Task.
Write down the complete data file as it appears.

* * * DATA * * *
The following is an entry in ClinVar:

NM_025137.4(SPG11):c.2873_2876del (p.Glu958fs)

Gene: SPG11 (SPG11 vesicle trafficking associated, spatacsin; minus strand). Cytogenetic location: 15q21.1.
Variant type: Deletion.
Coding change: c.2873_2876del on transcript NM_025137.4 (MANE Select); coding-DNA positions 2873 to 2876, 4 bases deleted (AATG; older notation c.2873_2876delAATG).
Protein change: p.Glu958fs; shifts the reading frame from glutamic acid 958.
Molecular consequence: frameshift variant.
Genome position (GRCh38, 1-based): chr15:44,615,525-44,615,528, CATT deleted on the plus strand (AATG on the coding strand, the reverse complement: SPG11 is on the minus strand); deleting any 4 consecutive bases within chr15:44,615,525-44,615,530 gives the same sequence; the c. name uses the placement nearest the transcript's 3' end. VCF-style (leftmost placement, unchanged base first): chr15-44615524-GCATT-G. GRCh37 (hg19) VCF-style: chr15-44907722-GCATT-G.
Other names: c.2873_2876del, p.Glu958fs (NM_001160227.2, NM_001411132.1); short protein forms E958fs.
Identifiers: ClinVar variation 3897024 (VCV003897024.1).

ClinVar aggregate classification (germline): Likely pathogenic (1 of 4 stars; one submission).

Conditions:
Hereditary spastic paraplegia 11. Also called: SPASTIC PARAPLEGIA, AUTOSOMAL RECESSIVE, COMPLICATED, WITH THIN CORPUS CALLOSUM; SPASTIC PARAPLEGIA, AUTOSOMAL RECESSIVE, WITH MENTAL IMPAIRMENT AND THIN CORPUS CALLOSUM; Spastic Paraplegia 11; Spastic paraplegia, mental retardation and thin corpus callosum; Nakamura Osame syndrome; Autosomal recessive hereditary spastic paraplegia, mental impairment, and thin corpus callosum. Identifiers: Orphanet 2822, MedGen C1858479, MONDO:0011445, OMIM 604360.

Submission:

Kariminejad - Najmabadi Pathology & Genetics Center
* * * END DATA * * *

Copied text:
The following is an entry in ClinVar:

NM_025137.4(SPG11):c.2873_2876del (p.Glu958fs)

Gene: SPG11 (SPG11 vesicle trafficking associated, spatacsin; minus strand). Cytogenetic location: 15q21.1.
Variant type: Deletion.
Coding change: c.2873_2876del on transcript NM_025137.4 (MANE Select); coding-DNA positions 2873 to 2876, 4 bases deleted (AATG; older notation c.2873_2876delAATG).
Protein change: p.Glu958fs; shifts the reading frame from glutamic acid 958.
Molecular consequence: frameshift variant.
Genome position (GRCh38, 1-based): chr15:44,615,525-44,615,528, CATT deleted on the plus strand (AATG on the coding strand, the reverse complement: SPG11 is on the minus strand); deleting any 4 consecutive bases within chr15:44,615,525-44,615,530 gives the same sequence; the c. name uses the placement nearest the transcript's 3' end. VCF-style (leftmost placement, unchanged base first): chr15-44615524-GCATT-G. GRCh37 (hg19) VCF-style: chr15-44907722-GCATT-G.
Other names: c.2873_2876del, p.Glu958fs (NM_001160227.2, NM_001411132.1); short protein forms E958fs.
Identifiers: ClinVar variation 3897024 (VCV003897024.1).

ClinVar aggregate classification (germline): Likely pathogenic (1 of 4 stars; one submission).

Conditions:
Hereditary spastic paraplegia 11. Also called: SPASTIC PARAPLEGIA, AUTOSOMAL RECESSIVE, COMPLICATED, WITH THIN CORPUS CALLOSUM; SPASTIC PARAPLEGIA, AUTOSOMAL RECESSIVE, WITH MENTAL IMPAIRMENT AND THIN CORPUS CALLOSUM; Spastic Paraplegia 11; Spastic paraplegia, mental retardation and thin corpus callosum; Nakamura Osame syndrome; Autosomal recessive hereditary spastic paraplegia, mental impairment, and thin corpus callosum. Identifiers: Orphanet 2822, MedGen C1858479, MONDO:0011445, OMIM 604360.

Submission:

Kariminejad - Najmabadi Pathology & Genetics Center